Shares of Chinese chipmaker Hua Hong jumped 13% at the open during its market debut on Shanghai Stock Exchange’s Star Market on Monday, but quickly gave up gains.
Hua Hong is China’s second-largest chip foundry after Semiconductor Manufacturing International Corp. (SMIC).
Shares of the chipmaker opened on the Nasdaq-style Star Market at 58.88 Chinese yuan, according to Refinitiv data. That’s a 13.2% jump from its offer price of 52 Chinese yuan ($7.23).
The Shanghai-listed shares have since pared gains and were trading lower at 53.99 Chinese yuan on Monday afternoon.
The company, which produces semiconductors using advanced wafer process technologies, previously said that it will sell 407.75 million shares at a price of 52 Chinese yuan per share, according to a filing.
Hua Hong’s Shanghai debut raised 21.2 billion yuan ($2.95 billion) — in what was the largest IPO in mainland China so far this year, according to EY’s global IPO report.
Chips produced by the Shanghai-based company are used in industries spanning consumer electronics, communications, computing, industrial and automotive.
Hua Hong has been listed in the Hong Kong exchange since 2014. Its Hong Kong-listed shares plummeted as much as 7.4% on Monday.
Phelix Lee, equity analyst at Morningstar Asia, said the size of Hua Hong’s IPO is not significant.
“I don’t think it’s a big deal in the grand scheme of things as the deal size is smaller than SMIC’s IPO 2 or 3 years ago,” said Lee. “The trend of encouraging local chipmakers and other semi-related companies to list domestically is intact and we view there are more semiconductor IPOs to come.”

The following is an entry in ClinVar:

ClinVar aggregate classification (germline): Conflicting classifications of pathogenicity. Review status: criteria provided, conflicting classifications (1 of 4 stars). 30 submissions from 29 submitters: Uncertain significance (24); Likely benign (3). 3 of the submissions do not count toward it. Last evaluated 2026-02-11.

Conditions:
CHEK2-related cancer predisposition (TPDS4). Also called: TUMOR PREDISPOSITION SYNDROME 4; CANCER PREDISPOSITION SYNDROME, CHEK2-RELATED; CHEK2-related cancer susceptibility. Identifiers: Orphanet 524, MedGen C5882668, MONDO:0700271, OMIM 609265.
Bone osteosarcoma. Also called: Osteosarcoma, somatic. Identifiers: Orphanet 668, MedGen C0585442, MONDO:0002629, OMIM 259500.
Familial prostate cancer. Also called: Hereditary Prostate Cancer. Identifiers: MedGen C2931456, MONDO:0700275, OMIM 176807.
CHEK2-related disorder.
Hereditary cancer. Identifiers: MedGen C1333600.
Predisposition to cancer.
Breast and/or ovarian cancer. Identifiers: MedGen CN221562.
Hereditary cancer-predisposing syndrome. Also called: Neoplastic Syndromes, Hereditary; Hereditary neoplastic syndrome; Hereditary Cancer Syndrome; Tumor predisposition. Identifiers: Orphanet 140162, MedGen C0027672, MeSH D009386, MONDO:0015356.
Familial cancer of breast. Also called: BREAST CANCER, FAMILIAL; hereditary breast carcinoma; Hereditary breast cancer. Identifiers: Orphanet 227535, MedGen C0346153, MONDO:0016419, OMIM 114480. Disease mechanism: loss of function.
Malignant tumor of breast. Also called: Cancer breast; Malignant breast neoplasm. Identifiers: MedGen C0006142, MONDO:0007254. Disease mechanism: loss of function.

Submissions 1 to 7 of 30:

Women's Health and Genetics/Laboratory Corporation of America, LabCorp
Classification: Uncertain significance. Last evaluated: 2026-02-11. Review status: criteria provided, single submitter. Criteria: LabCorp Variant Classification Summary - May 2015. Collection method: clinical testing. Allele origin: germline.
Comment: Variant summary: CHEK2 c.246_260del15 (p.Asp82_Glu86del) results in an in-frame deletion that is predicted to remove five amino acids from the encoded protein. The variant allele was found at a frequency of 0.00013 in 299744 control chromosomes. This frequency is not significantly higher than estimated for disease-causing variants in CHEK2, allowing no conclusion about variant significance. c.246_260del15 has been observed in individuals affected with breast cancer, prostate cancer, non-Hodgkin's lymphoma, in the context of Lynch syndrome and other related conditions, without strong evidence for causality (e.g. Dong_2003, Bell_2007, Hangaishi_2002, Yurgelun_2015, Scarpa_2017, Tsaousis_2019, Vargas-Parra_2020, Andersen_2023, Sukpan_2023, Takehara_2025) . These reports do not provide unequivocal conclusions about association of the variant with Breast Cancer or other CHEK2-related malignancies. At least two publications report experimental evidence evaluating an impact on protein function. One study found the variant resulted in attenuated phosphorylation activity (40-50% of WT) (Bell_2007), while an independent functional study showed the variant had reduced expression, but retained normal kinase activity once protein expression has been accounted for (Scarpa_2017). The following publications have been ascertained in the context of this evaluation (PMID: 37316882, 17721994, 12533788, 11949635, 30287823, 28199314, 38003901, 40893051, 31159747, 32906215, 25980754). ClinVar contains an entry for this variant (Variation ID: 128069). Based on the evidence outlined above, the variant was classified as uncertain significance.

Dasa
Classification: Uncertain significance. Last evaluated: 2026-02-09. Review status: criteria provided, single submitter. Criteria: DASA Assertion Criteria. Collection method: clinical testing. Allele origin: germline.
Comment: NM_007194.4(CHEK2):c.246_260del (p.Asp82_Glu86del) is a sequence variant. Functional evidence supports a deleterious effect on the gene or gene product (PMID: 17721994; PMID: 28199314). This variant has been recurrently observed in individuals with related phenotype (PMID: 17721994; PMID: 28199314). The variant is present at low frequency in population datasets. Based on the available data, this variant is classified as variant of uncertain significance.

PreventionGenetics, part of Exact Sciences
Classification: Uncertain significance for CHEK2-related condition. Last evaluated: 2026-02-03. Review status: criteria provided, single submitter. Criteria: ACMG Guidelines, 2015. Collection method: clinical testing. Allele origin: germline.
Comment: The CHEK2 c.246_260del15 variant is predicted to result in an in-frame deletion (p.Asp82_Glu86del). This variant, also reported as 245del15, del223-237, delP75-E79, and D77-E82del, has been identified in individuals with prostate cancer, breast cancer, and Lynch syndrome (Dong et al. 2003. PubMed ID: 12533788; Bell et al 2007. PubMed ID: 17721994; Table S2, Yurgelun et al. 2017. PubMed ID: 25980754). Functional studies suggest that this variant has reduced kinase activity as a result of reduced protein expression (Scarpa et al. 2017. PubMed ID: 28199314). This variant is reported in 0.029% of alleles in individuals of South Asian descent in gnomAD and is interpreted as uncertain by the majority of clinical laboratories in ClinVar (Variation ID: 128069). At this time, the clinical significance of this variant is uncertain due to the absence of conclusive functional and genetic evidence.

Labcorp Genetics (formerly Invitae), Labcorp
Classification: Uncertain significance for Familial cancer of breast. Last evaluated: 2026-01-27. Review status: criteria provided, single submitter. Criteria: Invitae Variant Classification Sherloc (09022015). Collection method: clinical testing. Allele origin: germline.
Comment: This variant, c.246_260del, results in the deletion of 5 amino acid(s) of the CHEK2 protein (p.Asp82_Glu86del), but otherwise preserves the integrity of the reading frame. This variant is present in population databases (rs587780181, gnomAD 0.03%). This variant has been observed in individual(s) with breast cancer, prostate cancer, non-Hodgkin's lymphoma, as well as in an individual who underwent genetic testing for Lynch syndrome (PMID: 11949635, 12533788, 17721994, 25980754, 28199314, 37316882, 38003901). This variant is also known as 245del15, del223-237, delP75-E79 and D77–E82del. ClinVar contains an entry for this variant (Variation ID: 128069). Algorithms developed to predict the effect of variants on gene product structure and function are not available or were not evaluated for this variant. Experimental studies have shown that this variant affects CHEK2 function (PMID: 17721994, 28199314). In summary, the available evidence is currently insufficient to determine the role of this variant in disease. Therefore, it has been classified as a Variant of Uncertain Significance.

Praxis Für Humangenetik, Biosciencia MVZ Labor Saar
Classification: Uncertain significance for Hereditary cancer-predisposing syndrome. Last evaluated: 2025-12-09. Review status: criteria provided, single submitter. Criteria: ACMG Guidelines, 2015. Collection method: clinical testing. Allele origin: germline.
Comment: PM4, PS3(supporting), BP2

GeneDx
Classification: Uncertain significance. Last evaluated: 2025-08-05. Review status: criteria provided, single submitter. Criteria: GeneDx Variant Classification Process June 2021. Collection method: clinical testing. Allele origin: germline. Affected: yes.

SMIC raised 46.28 billion yuan ($6.62 billion) during its IPO in 2020.
Hua Hong’s listing comes as Chinese companies seek to raise capital to ramp up on advanced chip tech as China seeks self reliance on advanced chip tech amid Washington’s efforts to cut Beijing off from advanced chip tech.
Hua Hong is the latest semiconductor firm to launch an initial public offering in mainland China this year.
Semiconductor Manufacturing Electronics (Shaoxing) Corporation listed on the Star Market in May, while Nexchip Semiconductor debuted there the same month.
China has poured more than 1 trillion Chinese yuan ($140 billion) into its chip industry, according to a Reuters report. Domestic chip makers already benefit from government subsidies and state-backed research projects.